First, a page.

Sedation dentistry can help to ‍reduce anxiety and discomfort during ‌dental ‌procedures. It’s important to understand the different types ⁣of sedation ‍available and⁤ discuss their expectations with their dentist before undergoing sedation. With the proper‌ precautions, sedation⁣ dentistry‍ can help‍ to make dental⁢ procedures easier and less stressful for patients with dental⁤ anxiety.

Definition and Overview

Sedation dentistry refers to the administration of sedatives such as general anesthesia to calm and relax the patient during certain dental procedures. It is sometimes called sleep dentistry, although patients don’t always “sleep” during the entire procedure. Rather, the sedative induces the patient to a very relaxed state without affecting the person’s ability to hear and follow commands.

Today, there are many ways to sedate a patient. These include conscious sedation, wherein the patient is wide awake but most likely won’t be able to recall anything about the procedure. Light sedation, on the other hand, is ideal for patients who simply need to be relaxed.

For complex oral surgeries, general anesthesia may have to be administered as the procedure may take a long time to complete.

Sedatives can also come in many forms. More dentists are veering away from using the IV (or needle) since it may only worsen the dental anxiety of the patient. Rather, they use gas (such as nitrous oxide or laughing gas) and, more recently, oral sedation.

Who Should Undergo and Expected Results

One of the most common reasons why sedation is administered is dental anxiety or phobia. It’s estimated that at least 30% of the U.S. population, especially children, don’t want to go to the dentist due to anxiety or fear. This may only prevent them from getting the needed oral care, which may then affect their overall health.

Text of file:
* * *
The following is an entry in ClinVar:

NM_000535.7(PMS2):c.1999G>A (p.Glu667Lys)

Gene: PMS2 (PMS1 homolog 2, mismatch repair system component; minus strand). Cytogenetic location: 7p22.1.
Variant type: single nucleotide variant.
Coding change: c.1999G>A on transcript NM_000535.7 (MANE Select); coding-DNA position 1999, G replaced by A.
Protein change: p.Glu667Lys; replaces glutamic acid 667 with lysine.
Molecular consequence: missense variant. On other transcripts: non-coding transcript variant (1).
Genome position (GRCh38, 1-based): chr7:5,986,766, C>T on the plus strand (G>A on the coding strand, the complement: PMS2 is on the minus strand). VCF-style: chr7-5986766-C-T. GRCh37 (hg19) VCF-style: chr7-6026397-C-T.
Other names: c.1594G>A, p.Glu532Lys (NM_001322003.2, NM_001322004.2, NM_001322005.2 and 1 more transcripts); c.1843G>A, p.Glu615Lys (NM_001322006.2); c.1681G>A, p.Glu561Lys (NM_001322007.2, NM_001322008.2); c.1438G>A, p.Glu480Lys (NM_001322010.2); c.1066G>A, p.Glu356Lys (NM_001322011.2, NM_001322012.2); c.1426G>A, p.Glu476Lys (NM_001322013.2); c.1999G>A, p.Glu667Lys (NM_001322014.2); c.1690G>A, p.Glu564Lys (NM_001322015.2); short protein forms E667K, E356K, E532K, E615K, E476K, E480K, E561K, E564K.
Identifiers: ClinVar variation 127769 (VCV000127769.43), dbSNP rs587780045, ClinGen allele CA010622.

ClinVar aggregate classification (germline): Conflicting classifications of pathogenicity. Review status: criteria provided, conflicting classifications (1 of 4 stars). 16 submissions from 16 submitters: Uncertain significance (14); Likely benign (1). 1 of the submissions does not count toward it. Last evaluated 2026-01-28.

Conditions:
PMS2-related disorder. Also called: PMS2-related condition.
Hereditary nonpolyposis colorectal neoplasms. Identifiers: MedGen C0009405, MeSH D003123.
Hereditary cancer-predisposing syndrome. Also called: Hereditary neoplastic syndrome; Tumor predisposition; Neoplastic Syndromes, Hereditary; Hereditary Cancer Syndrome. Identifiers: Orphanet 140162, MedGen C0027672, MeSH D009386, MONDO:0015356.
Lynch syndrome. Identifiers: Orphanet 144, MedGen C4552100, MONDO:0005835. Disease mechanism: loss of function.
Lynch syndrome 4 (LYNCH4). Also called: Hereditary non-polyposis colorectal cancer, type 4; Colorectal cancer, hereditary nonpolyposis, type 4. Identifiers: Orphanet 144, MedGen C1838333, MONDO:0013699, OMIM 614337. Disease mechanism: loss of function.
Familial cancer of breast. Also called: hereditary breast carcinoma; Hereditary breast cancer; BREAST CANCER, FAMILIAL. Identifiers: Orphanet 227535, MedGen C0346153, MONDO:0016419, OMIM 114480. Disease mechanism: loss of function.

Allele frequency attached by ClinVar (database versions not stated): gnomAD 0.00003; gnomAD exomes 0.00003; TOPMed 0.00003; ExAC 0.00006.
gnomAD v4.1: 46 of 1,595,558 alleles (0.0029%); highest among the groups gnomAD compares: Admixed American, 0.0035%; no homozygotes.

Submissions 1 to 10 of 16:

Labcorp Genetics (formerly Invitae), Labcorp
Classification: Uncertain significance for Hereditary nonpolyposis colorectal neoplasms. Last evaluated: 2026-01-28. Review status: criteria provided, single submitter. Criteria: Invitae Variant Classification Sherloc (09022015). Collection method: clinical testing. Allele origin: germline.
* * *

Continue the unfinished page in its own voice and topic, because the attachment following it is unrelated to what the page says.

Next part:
It may also be necessary when the procedure is going to be long such as root canal therapy, multiple tooth extractions, and dental implant installation. Keeping one’s mouth wide open for long periods can be distressing, so sedation can be used to relax the patient.

Some people may also have trouble controlling their movements. This is especially true with facial nerve damage and Parkinson’s disease. The sedative can help minimize tremors that can affect the procedure.

Administering the sedative is quick and efficient. It takes less than a few minutes to complete, although the dentist may have to wait until the full effects of the sedative are seen. Usually, the procedure is outpatient, but the patient may be asked to stay for a while until all the effects have worn off. The patient may also have a friend or a relative drive him home after the dental procedure.

How Does the Procedure Work?

First, the dentist discusses with the patient the best form of sedation. Many factors are considered including the patient’s level of anxiety and the procedure. Once the exact type is chosen, the rest of the procedure is planned.

Normally, there’s no special preparation needed other than to inform the dentist if you’re allergic to the sedative itself or you’re taking medications that can cause an adverse reaction later. It’s essential that people with a heart problem inform the doctor beforehand.

The patient is then led to the dental chair, where he sits as comfortably as possible. The sedative is then provided, and the patient is given enough time for it to work. Once ready, the actual procedure commences.

The anesthesiologist must be around at all times to monitor the patient.

Possible Risks and Complications

As long as sedation is carried out by a well-trained, experienced, and certified dental professional, the process is completely safe.


  • Sherwood ER, Williams CG, Prough DS. Anesthesiology principles, pain management, and conscious sedation. In: Townsend CM, Beauchamp RD, Evers BM, Mattox KL, eds. Sabiston Textbook of Surgery. 19th ed. Philadelphia, PA: Elsevier Saunders; 2012:chap 16.

  • Vuyk J, Sitsen E, Reekers M. Intravenous anesthetics. In: Miller RD, ed. Miller’s Anesthesia. 8th ed. Philadelphia, PA: Elsevier Saunders; 2015:chap 30.